- The belief that all values are baseless and that nothing can be known or communicated. It is often associated with extreme pessimism and a radical skepticism that condemns existence.
- A true nihilist would believe in nothing, have no loyalties, and no purpose other than, perhaps, an impulse to destroy.
The Superman (Ubermensch)
- The theory of the ubermensch is that one day some people will have the resources to overcome nihilism and create new values.
- This new grouping of humans will be able to affirm their bodies and the world, rather than turning away from it, like members of traditional religions (e.g., Christianity and Buddhism).
- Exists for noble purposes in the view that if the ends are noble then the means can be justified.
- The Hegelian Superman is one that stands above the ordinary man but works for the benefit of ALL mankind.
- Any “harmful” segment of society should be removed.
- Therefore, Rask is justified in killing the pawnbroker…
- If the “ends” are justified, then the “means” can also be justified.
- Pawnbroker has money that would be “wasted;” therefore, killing her and taking that money benefits the greater good of society.
- One small crime can be wiped out by thousands of good deeds.
- Hundreds of people would benefit from the ruin of one.
- Does not exist for the benefit of society.
- Exists for his own personal gratification.
- Aims are not prompted by any type of nobility.
- Most important aim is self-gratification.
- The Superman refuses to recognize any will beyond that of his own will.
- The test of this type of superman is that he must stand completely alone and must not allow his will to be influenced by the wishes of others.
- Leaves him in complete solitude.
Raskolnikov’s Extraordinary Man Theory
For Raskolnikov, all men are divided into two categories: ordinary and extraordinary.
- The ordinary man must live in submission and has no right to transgress the law because he is ordinary.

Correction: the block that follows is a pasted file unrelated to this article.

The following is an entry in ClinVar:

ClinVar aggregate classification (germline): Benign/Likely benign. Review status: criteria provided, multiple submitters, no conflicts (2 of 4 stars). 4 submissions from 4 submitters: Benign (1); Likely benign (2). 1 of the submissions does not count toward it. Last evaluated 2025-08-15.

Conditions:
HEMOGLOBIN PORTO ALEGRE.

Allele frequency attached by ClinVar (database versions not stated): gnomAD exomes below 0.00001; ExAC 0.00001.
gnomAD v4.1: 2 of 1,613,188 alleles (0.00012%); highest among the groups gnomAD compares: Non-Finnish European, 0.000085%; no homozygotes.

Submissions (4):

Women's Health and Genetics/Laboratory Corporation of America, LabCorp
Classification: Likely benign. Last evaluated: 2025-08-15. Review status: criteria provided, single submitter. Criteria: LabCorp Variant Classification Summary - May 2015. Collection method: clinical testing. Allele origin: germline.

- The extraordinary man has the right to commit any crime and to transgress the law in any way.
- It is the extraordinary men who…
- forge civilization onward to new heights of achievements
- have the inner right to decide whether to overstep the law or any obstacle that stands in the way of the practical fulfillment of his idea
All great men capable of giving something new to society must not submit to the common law because if they do they cease to be great.
- Great men create new laws by their discoveries and therefore should have the right to eliminate a few men in order to make their new discoveries known to all of humanity.
- Thus, Raskolnikov “sanctions bloodshed in the name of conscience.”
Cheat Sheet of Character Names
One of the hardest parts in reading Crime and Punishment is keeping track of the names of the characters. Not only are the names difficult to pronounce, but also a character is often referred to by more than one version of his or her name depending on relationship, social setting, etc.
As you read, try your best to pronounce the names of the characters (even if your pronunciation is not correct). Think of the main character as Raskolnikov not that “R-guy.”
Rodion Romanovitch Raskolnikov (Rodya, Rodenka, Rodka), a student
Avdotia Romanovna Raskolnikov (Dunya, Dunechka), his sister
Pulcheria Alexandrovna Raskolnikov, their mother
Sofya Semyonovna Marmeladov (Sonya, Somechka)
Semyon Zakharovitch Marmeladov, father of Sonya
Katerina Ivanovna Marmeladov, mother of Sonya
Other Marmeladov Children, Half-siblings of Sonya:
1. Polenka (Polina, Polia, Polechka)
2. Lidochka (Lyona)
3. Kolya (Kolka).
Ilya Petrovitch, police lieutenant
Nikodim Fomitch, chief of police
Zametov, clerk at the police station
Porfiry Petrovitch, police investigator
Alyona Ivanovna, a moneylender
Lizaveta Ivanovna, her simple, kind, half-sister
Dmitri Prokovitch Razumikhin (Mitia, Mitry, Mitka), friend of Raskolnikov
Zosimov, doctor (and friend of Razumikhin)
Arkady Ivanovitch Svidrigailov, former employer of Dunya
Martha Petrovna Svidrigailov, his wife
Peter Petrovitch Luzhin, relative of Martha Petrovna; a lawyer/official
Andrey Semionovich Lebeziatnikov, roommate and former ward of Luzhin
Praskovya Pavlovna Zarnitsyn (Pashenka), Raskolnikov’s landlady
Nastasia (Nastenka, Nastia), Praskovya Pavlovna’s maid
Amalia Ivanovna Lippewechsel (Ludwigovna), Marmeladov’s landlady
Madame Gertrude Karlovna Resslich, Landlady of Svidrigailov
Nikolay and Dimitri, painters